General myths

Having discussed some of the things that have been incorrectly blamed to be the causes of varicose veins, we can now turn our attention more generally to other myths about varicose veins. The first of these is actually true. However it is included it here because it is so often included with all the incorrect myths about varicose veins:

Q1 “Varicose veins run in families”


This is the one “myth” about varicose veins that is based on truth. Varicose veins do indeed run in families and this appears to be related to the genetic susceptibility for the valves within the veins to fail and to allow blood to reflux down the veins the wrong way.There was some excellent work by Prof CV Ruckley in Scotland over many years that mapped how varicose veins and venous disease did run in families. However, unlike genetic traits such as hair colour, eye colour or blood group which follow simple genetics, the inheritance or otherwise of varicose veins or “hidden varicose veins” (venous reflux disease or venous incompetence) is more complicated.

Therefore in certain families, a great many of the members will have varicose veins or “hidden varicose veins”, but not everyone will. Similarly, in other families, most people may not have the problem but one or two members will end up suffering from varicose veins or “hidden varicose veins”. Therefore the fact that varicose veins do run in families cannot be due to simple genetics.

Moreover, if there was a simple genetic cause of varicose veins then when somebody got varicose veins, it should affect all of their veins in both of their legs and all of their veins will have the same genetic make-up. Instead, we quite frequently see varicose veins only in one leg or in just one of the veins of the leg, with other veins in the same leg not being affected.

For these reasons, we can be sure that there is a familial link and that varicose veins to run in families, but it is not by simple genetics and cannot be predicted as to which individual will or will not get varicose veins or “hidden varicose veins“.

Q2 “Women get varicose veins more often than men”

It seems to be a very commonly held misconception that women get varicose veins more than men and there are two main reasons for this.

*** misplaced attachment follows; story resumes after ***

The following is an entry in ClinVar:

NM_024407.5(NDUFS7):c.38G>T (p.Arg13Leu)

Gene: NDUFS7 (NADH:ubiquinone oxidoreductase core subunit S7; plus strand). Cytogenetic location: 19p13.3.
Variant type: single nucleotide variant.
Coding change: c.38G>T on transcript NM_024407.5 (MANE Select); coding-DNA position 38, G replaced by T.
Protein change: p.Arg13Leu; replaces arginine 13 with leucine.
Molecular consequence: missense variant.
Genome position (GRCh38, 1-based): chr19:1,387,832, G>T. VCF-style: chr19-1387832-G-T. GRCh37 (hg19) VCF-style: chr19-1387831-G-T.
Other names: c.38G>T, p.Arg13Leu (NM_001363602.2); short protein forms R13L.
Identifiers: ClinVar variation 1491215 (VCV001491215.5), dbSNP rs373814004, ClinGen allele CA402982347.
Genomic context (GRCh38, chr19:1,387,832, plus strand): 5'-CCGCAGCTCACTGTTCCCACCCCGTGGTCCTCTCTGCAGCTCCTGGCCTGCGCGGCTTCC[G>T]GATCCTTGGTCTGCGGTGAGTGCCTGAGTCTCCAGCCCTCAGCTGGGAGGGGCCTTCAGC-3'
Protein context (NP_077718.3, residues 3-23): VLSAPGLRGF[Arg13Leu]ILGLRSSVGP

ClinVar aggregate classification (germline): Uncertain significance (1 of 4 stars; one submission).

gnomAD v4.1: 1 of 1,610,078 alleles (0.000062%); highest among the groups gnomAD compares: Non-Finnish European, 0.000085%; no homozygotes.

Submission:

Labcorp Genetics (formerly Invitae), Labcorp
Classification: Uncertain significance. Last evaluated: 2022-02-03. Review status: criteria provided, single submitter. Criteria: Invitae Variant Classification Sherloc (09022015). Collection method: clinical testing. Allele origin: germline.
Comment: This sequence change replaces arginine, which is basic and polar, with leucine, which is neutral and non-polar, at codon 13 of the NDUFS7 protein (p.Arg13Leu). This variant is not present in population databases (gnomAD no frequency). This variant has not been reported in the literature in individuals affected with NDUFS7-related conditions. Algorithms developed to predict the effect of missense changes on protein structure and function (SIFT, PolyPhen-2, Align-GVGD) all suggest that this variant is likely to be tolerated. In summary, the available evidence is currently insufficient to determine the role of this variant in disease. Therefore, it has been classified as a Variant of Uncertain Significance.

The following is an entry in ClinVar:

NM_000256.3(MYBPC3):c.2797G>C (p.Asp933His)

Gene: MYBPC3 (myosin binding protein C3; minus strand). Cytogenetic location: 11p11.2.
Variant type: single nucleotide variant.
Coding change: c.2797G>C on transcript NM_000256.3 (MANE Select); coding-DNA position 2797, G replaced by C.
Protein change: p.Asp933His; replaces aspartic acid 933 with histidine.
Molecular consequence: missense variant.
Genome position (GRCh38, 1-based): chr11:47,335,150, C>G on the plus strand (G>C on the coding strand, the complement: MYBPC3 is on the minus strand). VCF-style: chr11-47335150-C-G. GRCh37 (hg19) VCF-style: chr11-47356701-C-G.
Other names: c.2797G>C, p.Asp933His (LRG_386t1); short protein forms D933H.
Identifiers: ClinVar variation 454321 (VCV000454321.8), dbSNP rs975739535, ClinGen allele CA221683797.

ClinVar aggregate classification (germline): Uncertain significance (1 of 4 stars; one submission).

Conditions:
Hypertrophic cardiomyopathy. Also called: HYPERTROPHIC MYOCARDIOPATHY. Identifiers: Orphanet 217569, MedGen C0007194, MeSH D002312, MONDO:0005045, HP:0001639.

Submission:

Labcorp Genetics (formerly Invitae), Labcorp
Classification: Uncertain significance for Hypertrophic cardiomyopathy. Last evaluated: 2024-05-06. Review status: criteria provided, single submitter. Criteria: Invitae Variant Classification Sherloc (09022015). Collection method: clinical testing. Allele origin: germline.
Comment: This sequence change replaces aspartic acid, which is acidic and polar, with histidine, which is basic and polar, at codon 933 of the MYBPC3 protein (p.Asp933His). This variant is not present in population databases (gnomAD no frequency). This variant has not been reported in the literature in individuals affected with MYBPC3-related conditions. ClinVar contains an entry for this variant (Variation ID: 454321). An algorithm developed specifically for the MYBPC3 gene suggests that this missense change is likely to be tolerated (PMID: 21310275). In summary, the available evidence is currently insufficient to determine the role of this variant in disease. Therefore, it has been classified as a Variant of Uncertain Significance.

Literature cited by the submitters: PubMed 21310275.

The first is that it is generally thought that pregnancy causes varicose veins and therefore women, as it is women who get pregnant, are going to get varicose veins more often than men.
The second is that any doctor who deals with varicose veins will know that more women come for varicose vein treatment than men.
Dealing with these points in turn, firstly as we have already seen on the previous page, pregnancy does not cause varicose veins. In addition, if we thought it might, we could look at the incidence of when women have surgery for their varicose veins. We would expect it to be clumped around the childbearing years. However this is not the case and we find that women attend for varicose vein treatments throughout their lives, with increasing frequency with age. As with every medical condition related to how long we have been on the planet, varicose veins and “hidden varicose veins” get more common the older we get.
It is not surprising that more women turn up to doctors for treatment of varicose veins more often than men as it is well-known that women are more health-conscious than men. If we look at diseases such as bowel cancer that has an equal distribution between men and women, we find that women tend to turn up for diagnosis and treatment earlier than men and, as such, get better results in terms of survival.
Finally, in the 1990’s, a research study was performed in Scotland on people in the street rather than people who had come to the doctors seeking treatment. When a population is examined for varicose veins or “hidden varicose veins” without them having to refer themselves, it is found that there is virtually equal distribution of varicose veins and “hidden varicose veins” between men and women.
Therefore we now know that women do not get varicose veins more than men – but they do seek investigation and treatment more often than men do.
This website was last updated on 11/10/16.